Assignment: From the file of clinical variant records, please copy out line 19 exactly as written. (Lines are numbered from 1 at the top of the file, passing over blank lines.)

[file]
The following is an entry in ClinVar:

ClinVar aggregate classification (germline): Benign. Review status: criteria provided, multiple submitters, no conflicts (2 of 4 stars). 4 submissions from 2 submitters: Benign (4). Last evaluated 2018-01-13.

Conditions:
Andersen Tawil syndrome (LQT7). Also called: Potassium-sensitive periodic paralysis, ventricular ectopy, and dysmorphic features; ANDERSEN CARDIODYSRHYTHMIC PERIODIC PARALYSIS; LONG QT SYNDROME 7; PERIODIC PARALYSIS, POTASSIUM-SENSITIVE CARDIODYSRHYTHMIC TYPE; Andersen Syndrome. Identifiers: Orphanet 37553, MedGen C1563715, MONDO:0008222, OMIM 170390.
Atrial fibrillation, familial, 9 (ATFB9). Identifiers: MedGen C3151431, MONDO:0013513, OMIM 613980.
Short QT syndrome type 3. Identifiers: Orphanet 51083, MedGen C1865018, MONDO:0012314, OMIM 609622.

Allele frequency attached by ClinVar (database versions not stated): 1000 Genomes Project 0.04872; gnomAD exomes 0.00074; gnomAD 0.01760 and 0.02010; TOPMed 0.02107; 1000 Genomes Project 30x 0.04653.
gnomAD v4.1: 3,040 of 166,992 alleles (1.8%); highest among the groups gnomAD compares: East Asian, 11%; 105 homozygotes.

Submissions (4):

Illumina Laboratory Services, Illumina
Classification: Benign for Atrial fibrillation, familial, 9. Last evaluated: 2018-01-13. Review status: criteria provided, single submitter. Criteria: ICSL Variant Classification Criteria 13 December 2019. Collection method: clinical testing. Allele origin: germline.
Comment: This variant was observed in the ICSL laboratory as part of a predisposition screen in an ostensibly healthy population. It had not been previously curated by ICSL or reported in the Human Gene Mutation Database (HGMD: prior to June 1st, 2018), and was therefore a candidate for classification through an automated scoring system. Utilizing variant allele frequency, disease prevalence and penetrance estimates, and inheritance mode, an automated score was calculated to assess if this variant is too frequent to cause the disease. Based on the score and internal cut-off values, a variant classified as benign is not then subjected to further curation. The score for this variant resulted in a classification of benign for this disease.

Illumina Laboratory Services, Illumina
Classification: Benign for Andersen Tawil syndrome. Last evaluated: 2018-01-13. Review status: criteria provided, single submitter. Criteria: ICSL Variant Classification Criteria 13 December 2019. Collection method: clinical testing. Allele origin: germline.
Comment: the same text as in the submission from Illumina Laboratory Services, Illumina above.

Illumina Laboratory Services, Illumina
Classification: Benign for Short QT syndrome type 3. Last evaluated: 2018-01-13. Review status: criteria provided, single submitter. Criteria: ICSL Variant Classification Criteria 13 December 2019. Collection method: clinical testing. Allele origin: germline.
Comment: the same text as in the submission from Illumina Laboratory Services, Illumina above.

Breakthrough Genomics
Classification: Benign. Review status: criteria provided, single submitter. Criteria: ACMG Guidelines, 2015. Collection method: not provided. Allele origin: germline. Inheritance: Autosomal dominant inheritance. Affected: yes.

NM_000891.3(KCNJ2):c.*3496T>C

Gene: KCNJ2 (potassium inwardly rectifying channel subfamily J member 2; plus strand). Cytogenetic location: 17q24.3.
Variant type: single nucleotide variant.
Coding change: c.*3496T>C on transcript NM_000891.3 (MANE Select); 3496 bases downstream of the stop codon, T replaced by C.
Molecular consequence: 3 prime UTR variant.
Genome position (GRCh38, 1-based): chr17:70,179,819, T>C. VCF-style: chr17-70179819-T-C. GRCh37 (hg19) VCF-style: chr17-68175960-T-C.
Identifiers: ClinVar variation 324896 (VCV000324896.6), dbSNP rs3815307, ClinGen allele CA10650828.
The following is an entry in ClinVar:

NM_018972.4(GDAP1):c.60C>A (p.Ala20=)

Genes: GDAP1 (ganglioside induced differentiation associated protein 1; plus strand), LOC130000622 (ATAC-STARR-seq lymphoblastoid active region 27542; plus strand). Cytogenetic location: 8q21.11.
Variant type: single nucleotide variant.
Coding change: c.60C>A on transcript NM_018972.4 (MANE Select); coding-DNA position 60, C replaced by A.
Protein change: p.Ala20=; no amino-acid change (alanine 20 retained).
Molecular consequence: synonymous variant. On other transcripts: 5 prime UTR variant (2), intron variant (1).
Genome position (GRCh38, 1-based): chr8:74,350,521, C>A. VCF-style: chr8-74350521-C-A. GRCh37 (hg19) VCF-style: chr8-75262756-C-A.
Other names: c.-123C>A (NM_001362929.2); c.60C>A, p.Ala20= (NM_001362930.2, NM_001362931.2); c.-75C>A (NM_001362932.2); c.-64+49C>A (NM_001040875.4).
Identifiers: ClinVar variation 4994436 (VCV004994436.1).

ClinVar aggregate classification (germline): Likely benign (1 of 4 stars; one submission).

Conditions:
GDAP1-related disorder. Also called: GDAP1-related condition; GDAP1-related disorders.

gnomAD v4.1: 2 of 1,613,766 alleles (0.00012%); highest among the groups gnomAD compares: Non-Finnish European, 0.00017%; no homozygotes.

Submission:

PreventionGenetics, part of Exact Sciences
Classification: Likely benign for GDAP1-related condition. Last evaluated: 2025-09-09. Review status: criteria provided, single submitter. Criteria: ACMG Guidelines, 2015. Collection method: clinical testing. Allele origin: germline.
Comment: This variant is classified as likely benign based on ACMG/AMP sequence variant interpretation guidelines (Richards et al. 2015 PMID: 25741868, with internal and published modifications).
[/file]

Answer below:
Breakthrough Genomics